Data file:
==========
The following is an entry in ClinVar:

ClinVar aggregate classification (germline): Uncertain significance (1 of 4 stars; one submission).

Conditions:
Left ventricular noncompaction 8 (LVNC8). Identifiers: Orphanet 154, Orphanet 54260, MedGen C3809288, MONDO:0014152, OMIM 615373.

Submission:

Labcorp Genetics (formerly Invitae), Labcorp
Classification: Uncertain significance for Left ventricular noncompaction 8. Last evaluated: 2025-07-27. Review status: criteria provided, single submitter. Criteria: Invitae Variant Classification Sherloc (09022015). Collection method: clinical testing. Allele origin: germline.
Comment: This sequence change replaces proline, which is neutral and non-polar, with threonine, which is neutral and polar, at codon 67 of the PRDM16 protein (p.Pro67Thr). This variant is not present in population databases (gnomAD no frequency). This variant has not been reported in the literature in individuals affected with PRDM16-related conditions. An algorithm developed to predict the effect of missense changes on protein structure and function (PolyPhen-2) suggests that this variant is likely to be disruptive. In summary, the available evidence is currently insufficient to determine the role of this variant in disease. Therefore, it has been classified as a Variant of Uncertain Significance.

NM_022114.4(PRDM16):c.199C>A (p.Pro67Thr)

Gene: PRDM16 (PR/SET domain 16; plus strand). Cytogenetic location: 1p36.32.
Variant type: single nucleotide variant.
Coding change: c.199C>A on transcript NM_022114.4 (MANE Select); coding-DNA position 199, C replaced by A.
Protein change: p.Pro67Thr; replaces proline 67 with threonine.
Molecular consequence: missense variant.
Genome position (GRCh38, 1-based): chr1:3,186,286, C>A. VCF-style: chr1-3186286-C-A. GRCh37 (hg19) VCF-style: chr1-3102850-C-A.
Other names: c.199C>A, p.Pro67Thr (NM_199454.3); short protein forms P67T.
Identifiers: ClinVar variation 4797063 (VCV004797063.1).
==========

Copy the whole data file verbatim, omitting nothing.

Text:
The following is an entry in ClinVar:

ClinVar aggregate classification (germline): Uncertain significance (1 of 4 stars; one submission).

Conditions:
Left ventricular noncompaction 8 (LVNC8). Identifiers: Orphanet 154, Orphanet 54260, MedGen C3809288, MONDO:0014152, OMIM 615373.

Submission:

Labcorp Genetics (formerly Invitae), Labcorp
Classification: Uncertain significance for Left ventricular noncompaction 8. Last evaluated: 2025-07-27. Review status: criteria provided, single submitter. Criteria: Invitae Variant Classification Sherloc (09022015). Collection method: clinical testing. Allele origin: germline.
Comment: This sequence change replaces proline, which is neutral and non-polar, with threonine, which is neutral and polar, at codon 67 of the PRDM16 protein (p.Pro67Thr). This variant is not present in population databases (gnomAD no frequency). This variant has not been reported in the literature in individuals affected with PRDM16-related conditions. An algorithm developed to predict the effect of missense changes on protein structure and function (PolyPhen-2) suggests that this variant is likely to be disruptive. In summary, the available evidence is currently insufficient to determine the role of this variant in disease. Therefore, it has been classified as a Variant of Uncertain Significance.

NM_022114.4(PRDM16):c.199C>A (p.Pro67Thr)

Gene: PRDM16 (PR/SET domain 16; plus strand). Cytogenetic location: 1p36.32.
Variant type: single nucleotide variant.
Coding change: c.199C>A on transcript NM_022114.4 (MANE Select); coding-DNA position 199, C replaced by A.
Protein change: p.Pro67Thr; replaces proline 67 with threonine.
Molecular consequence: missense variant.
Genome position (GRCh38, 1-based): chr1:3,186,286, C>A. VCF-style: chr1-3186286-C-A. GRCh37 (hg19) VCF-style: chr1-3102850-C-A.
Other names: c.199C>A, p.Pro67Thr (NM_199454.3); short protein forms P67T.
Identifiers: ClinVar variation 4797063 (VCV004797063.1).